A new interdisciplinary fellowship program launched by the University of Notre Dame’s Institute for Educational Initiatives (IEI) will train graduate students in state-of-the-art quantitative methods, allowing them to examine the impact of educational policies, programs, and practices.
“This is a game-changer in terms of attracting quality students, focusing their programs of study on rigorous methods of research, and helping them land outstanding placements afterward,” said Mark Berends, professor of sociology and director of IEI’s Center for Research on Educational Opportunity.
Beginning in fall 2016, the Rev. James A. Burns Fellowship is open to prospective students applying to Ph.D. programs in economics, political science, psychology, and sociology who plan to pursue educational research.
IEI fellows from those departments, along with faculty from the Notre Dame Center for STEM Education, the Kellogg Institute for International Studies, and other affiliated centers will train the students.
“Students in the Burns Fellowship program will be able to create and carry out field studies, apply rigorous statistical methods to outcome data, and understand the impact of educational reforms,” Berends said. “To be able to bring those things together is invaluable.”
Named for the Rev. James A. Burns, C.S.C.—a president emeritus of Notre Dame who was known for his passion for education—the fellowships will be awarded to five incoming graduate students each year. Burns Fellows will receive an annual top-off award for up to five years, as well as professional development funding for research and travel.
“This exciting program will strengthen the connections among students and faculty on campus who are dedicated to understanding and improving education,” said Nicole McNeil, ACE Associate Professor of Psychology. “I’m looking forward to my psychology students gaining more exposure to the ways scholars in other disciplines think about research in education.”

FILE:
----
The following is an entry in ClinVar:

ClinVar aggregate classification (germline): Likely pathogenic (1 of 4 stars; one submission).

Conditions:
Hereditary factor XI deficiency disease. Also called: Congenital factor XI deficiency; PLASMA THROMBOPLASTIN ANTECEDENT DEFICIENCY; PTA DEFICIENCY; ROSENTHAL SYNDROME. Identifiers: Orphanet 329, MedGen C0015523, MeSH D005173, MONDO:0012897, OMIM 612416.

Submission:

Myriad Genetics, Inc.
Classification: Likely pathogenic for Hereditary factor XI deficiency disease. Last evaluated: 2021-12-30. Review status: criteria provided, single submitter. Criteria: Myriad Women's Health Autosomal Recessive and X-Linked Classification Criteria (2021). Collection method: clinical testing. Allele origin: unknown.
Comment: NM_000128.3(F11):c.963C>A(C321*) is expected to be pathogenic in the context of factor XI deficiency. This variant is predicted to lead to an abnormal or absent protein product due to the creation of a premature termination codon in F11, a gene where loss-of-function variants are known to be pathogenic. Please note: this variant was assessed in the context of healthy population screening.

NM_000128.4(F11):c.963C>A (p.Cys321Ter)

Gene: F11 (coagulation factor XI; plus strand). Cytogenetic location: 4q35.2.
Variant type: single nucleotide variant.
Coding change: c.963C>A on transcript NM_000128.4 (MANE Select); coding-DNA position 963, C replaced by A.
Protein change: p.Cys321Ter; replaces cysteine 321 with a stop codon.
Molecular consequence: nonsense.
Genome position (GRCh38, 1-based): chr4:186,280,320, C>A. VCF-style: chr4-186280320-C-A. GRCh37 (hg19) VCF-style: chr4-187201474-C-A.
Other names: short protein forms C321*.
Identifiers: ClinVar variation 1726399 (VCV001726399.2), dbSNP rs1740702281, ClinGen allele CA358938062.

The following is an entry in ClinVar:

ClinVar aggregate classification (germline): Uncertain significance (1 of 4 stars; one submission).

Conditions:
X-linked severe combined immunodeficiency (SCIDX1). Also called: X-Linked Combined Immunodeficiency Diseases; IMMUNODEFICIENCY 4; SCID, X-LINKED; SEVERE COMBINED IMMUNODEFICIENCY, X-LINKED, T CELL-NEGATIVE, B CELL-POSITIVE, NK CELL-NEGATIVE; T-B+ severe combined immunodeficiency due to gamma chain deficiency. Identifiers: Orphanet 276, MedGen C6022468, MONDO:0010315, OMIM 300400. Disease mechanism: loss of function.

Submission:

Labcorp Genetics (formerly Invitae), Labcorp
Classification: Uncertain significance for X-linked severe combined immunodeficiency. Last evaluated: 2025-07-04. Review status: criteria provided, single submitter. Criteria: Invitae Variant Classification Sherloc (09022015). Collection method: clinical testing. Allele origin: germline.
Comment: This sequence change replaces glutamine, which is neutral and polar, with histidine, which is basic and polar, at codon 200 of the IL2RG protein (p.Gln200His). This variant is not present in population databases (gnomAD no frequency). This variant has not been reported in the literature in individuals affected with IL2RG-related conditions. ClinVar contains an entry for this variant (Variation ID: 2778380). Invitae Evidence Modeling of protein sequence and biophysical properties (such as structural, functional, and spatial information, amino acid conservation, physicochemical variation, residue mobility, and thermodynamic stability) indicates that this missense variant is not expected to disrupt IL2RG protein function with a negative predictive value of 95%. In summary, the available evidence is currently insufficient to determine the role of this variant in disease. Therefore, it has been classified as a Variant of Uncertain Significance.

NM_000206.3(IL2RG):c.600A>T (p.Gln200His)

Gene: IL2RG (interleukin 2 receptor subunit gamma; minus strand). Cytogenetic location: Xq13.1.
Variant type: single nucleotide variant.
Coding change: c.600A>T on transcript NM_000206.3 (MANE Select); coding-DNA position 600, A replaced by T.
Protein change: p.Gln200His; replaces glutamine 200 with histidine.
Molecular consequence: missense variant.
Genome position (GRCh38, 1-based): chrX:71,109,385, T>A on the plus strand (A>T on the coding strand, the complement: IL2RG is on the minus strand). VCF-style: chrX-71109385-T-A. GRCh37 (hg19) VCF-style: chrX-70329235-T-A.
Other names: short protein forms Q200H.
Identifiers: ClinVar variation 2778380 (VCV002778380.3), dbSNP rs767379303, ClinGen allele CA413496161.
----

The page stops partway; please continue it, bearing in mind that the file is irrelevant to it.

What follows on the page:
In addition to completing coursework in their chosen field, the students will participate in two interdisciplinary courses and a seminar series featuring world-class educational researchers such as Adam Gamoran, president of the William T. Grant Foundation, who will speak at Notre Dame next year.
The first course will offer an in-depth look at how different disciplines—economics, political science, psychology, and sociology—conduct educational research, while the second will delve into designing, managing, and analyzing experiments.
“By engaging in a community of researchers with different approaches and assumptions, students will gain a broader perspective,” McNeil said. “Ultimately, these students will have an easier time generating and producing research that is relevant and accessible to parents, teachers, principals, and policymakers.”
Giving students the opportunity to work in interdisciplinary research teams and alongside faculty who are overseeing experiments—such as William Evans and James Sullivan in the Wilson Sheehan Lab for Economic Opportunities—is one of the most valuable aspects of the program, Berends said.
“Those kinds of research experiences are going to be critical for students,” he said. “There are great projects the faculty are doing that have national import, and also fit the mission of the University in a way that contributes to, and hopefully, has an impact on Catholic education.”
The program will further enhance Notre Dame’s role shaping and advancing the educational landscape of the United States, Berends said.
“A truly interdisciplinary program like this will be great not only for the students who participate and the faculty who teach in it,” he said, “but also for the University through its involvement in examining educational policy, programs, and practices.”